Omar Al Heloo discusses the developments in UAE competition law.

In brief:

  • The GCC States are still widely considered to be attractive environments for investment.
  • The GCC States have carried out many initiatives to protect and promote competition in the market.
  • A major beneficiary of any competition legislation will be the legal sector.
  • This field requires cooperation between international firms and local firms.
  • Competition rules are now taken very seriously and this trend can be expected to emerge and spread within the GCC.

In the past twenty years, the six States of the Gulf Cooperation Council (GCC), namely Saudi Arabia, Oman, UAE, Qatar, Kuwait and Bahrain, have witnessed economic growth, together with development in technology and investment opportunities in many sectors. Currently, despite the cautious attitude of many investors due to instability highlighted by the Arab Spring and amplified by the world financial crisis, the GCC States are still widely considered to be attractive environments for investment. This arises for many reasons including the relatively stable political environment of the GCC, together with the significant government support of many sectors. Nevertheless, the GCC States face challenges in conforming to the requirements of the World Trade Organization (WTO), for instance in promoting the most fundamental doctrine of the free market – competition.

With the objective of complying with WTO requirements and the needs of adopting modern economic notions, the GCC States have carried out many initiatives to protect and promote competition. The Kingdom of Saudi Arabia was the first GCC State to introduce competition law by virtue of the Royal Resolution No. (M/25) dated 22 June 2004, which came into force on 31 December 2004. This was followed by Qatar, by Law No.19/2006 concerning protection of competition and prevention of the monopolistic practices, and then Kuwait by Law No.10/2007 concerning protection of the competition.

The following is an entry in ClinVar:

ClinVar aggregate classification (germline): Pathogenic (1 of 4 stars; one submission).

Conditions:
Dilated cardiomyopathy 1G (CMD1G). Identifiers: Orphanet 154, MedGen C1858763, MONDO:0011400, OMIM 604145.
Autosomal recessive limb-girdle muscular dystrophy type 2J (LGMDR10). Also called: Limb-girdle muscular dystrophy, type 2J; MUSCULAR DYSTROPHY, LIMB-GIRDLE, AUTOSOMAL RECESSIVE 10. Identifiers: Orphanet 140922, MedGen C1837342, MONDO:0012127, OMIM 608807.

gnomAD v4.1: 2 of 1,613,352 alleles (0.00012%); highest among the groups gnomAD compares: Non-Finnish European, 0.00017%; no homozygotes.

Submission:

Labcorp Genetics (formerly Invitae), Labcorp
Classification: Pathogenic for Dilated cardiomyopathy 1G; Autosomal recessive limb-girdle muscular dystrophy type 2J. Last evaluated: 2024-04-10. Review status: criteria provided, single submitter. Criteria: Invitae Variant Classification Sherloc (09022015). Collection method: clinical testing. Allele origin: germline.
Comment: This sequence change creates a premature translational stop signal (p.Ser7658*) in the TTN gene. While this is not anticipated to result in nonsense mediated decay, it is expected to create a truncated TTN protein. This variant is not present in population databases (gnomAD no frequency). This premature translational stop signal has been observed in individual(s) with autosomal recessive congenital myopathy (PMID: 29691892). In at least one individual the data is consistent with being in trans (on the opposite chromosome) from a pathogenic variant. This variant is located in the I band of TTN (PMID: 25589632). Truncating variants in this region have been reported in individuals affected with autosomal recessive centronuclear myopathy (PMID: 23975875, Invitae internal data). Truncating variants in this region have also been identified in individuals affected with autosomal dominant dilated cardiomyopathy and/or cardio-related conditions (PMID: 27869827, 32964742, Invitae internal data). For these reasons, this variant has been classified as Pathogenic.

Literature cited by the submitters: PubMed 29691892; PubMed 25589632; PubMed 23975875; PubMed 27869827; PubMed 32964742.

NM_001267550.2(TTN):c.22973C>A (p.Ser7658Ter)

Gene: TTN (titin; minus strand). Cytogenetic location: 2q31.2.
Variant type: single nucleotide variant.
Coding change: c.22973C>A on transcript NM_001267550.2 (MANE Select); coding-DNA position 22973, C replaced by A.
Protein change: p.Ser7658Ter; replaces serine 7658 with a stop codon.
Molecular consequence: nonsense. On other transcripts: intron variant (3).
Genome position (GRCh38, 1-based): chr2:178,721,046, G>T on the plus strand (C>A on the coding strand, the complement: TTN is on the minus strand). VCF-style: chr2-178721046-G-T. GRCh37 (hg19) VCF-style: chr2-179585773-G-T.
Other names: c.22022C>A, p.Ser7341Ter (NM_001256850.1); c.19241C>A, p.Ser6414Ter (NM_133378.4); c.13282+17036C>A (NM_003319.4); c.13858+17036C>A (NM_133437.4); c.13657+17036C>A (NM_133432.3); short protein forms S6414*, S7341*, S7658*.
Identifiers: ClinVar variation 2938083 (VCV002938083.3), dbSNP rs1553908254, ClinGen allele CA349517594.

The UAE, Bahrain and Oman are currently in the process of establishing specific laws to protect competition and prevent monopolistic practices. It should be noted, however, that these countries already have laws in place that address some aspects of the issues. Moreover, with the aim of establishing a Gulf common Market, the Supreme Council of the GCC has established a specialised committee to discuss and prepare the draft of a unified competition law for the GCC.

One of the major beneficiaries of any such legislation will be the legal sector. As the concept of anti-trust becomes more enshrined in legal systems of GCC States, corporations and investors will turn to law firms specialising in this field. Accordingly, lawyers will need to be involved in forming and determining the direction to be adopted by the bodies and committees for protection of competition in the GCC.

Moreover, this field may lead to further cooperation between international firms with experience in dealing with competition cases and local firms who have experience in domestic laws, traditions and culture. Furthermore, experienced anti-trust lawyers and legal firms, in accordance with their social responsibilities as well as their personal interests, will contribute to training and developing young local lawyers who seek to specialize in competition law.

Accordingly, the introduction of competition legislation will help establish a new and expanded practice area for law firms and lawyers to deliver in the GCC States especially given that competition rules are now taken very seriously in the region. For example, in Saudi Arabia the General of the Competition Protection Council has recently filed five separate claims against eight companies operating in the field of medical gases in the Kingdom. This is just one of many examples of how the Kingdom of Saudi Arabia is enforcing its newly enacted laws. This trend can be expected to emerge and spread within the GCC.

On the other extreme, local traders in the GCC in recent decades have established important and highly lucrative agency relationships with foreign manufacturers. Often these relationships are exclusive and difficult to modify or terminate under prevailing laws. This is one example of an area of law where WTO obligations, competitive practices and legislation will give rise to interesting debate and developments in the GCC.

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